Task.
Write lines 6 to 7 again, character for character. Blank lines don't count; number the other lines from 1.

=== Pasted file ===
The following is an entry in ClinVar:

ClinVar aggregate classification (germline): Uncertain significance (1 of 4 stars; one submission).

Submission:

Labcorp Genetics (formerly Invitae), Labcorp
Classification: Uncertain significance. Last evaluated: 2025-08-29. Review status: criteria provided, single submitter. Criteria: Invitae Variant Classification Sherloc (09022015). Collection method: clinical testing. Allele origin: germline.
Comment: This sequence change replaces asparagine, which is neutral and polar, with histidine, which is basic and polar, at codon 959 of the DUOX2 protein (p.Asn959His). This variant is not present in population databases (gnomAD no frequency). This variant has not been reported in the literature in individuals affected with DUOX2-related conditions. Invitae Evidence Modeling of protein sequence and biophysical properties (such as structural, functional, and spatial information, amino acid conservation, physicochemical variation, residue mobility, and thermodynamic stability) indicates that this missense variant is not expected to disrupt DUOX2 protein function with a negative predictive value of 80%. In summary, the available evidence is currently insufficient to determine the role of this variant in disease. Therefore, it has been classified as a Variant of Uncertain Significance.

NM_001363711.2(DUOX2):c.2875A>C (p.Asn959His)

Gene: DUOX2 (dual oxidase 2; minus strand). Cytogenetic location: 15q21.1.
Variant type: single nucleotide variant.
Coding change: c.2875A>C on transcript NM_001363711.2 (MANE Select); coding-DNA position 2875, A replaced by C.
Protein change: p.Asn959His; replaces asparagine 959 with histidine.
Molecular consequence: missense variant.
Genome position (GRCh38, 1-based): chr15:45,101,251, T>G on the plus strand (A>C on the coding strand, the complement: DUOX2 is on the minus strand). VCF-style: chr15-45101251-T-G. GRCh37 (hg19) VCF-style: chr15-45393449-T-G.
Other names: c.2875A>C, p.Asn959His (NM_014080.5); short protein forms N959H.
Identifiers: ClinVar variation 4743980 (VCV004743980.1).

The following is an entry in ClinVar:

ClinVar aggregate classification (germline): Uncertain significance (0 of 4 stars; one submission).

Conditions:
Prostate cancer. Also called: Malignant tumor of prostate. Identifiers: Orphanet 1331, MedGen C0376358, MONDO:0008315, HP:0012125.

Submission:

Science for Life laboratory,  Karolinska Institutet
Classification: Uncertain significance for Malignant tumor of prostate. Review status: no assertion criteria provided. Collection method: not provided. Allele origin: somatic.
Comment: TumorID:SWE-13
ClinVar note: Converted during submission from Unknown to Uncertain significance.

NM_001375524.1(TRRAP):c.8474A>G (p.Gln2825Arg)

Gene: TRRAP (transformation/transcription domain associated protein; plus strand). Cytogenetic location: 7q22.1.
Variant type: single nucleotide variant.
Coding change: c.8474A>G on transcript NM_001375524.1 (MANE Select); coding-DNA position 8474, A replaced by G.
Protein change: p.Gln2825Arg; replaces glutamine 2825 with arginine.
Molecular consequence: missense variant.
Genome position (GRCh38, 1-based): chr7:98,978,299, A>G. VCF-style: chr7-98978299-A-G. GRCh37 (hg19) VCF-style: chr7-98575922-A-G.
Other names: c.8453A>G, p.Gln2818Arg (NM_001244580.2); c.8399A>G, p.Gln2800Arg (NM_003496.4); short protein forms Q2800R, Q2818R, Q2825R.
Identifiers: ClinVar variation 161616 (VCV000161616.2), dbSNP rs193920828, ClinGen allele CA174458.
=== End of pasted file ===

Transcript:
Comment: This sequence change replaces asparagine, which is neutral and polar, with histidine, which is basic and polar, at codon 959 of the DUOX2 protein (p.Asn959His). This variant is not present in population databases (gnomAD no frequency). This variant has not been reported in the literature in individuals affected with DUOX2-related conditions. Invitae Evidence Modeling of protein sequence and biophysical properties (such as structural, functional, and spatial information, amino acid conservation, physicochemical variation, residue mobility, and thermodynamic stability) indicates that this missense variant is not expected to disrupt DUOX2 protein function with a negative predictive value of 80%. In summary, the available evidence is currently insufficient to determine the role of this variant in disease. Therefore, it has been classified as a Variant of Uncertain Significance.

NM_001363711.2(DUOX2):c.2875A>C (p.Asn959His)